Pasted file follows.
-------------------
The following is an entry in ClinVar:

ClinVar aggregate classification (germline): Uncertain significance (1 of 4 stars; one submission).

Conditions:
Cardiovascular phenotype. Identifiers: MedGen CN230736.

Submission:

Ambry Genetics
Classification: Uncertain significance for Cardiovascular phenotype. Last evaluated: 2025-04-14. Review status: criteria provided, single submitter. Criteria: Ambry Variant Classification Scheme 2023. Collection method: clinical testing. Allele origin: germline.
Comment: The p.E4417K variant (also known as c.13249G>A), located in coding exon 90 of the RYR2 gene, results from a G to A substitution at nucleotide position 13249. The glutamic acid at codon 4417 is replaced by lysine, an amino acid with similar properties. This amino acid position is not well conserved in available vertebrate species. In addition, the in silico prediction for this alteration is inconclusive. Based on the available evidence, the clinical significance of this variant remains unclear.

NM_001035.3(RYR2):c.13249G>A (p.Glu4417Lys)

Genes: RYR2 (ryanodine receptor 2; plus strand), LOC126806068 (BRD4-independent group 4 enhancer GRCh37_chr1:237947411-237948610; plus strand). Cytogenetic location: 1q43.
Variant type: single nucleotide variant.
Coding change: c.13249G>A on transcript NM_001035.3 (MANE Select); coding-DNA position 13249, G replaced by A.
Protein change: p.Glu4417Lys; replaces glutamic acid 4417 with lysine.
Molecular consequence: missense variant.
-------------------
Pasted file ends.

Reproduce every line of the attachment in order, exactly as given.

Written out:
The following is an entry in ClinVar:

ClinVar aggregate classification (germline): Uncertain significance (1 of 4 stars; one submission).

Conditions:
Cardiovascular phenotype. Identifiers: MedGen CN230736.

Submission:

Ambry Genetics
Classification: Uncertain significance for Cardiovascular phenotype. Last evaluated: 2025-04-14. Review status: criteria provided, single submitter. Criteria: Ambry Variant Classification Scheme 2023. Collection method: clinical testing. Allele origin: germline.
Comment: The p.E4417K variant (also known as c.13249G>A), located in coding exon 90 of the RYR2 gene, results from a G to A substitution at nucleotide position 13249. The glutamic acid at codon 4417 is replaced by lysine, an amino acid with similar properties. This amino acid position is not well conserved in available vertebrate species. In addition, the in silico prediction for this alteration is inconclusive. Based on the available evidence, the clinical significance of this variant remains unclear.

NM_001035.3(RYR2):c.13249G>A (p.Glu4417Lys)

Genes: RYR2 (ryanodine receptor 2; plus strand), LOC126806068 (BRD4-independent group 4 enhancer GRCh37_chr1:237947411-237948610; plus strand). Cytogenetic location: 1q43.
Variant type: single nucleotide variant.
Coding change: c.13249G>A on transcript NM_001035.3 (MANE Select); coding-DNA position 13249, G replaced by A.
Protein change: p.Glu4417Lys; replaces glutamic acid 4417 with lysine.
Molecular consequence: missense variant.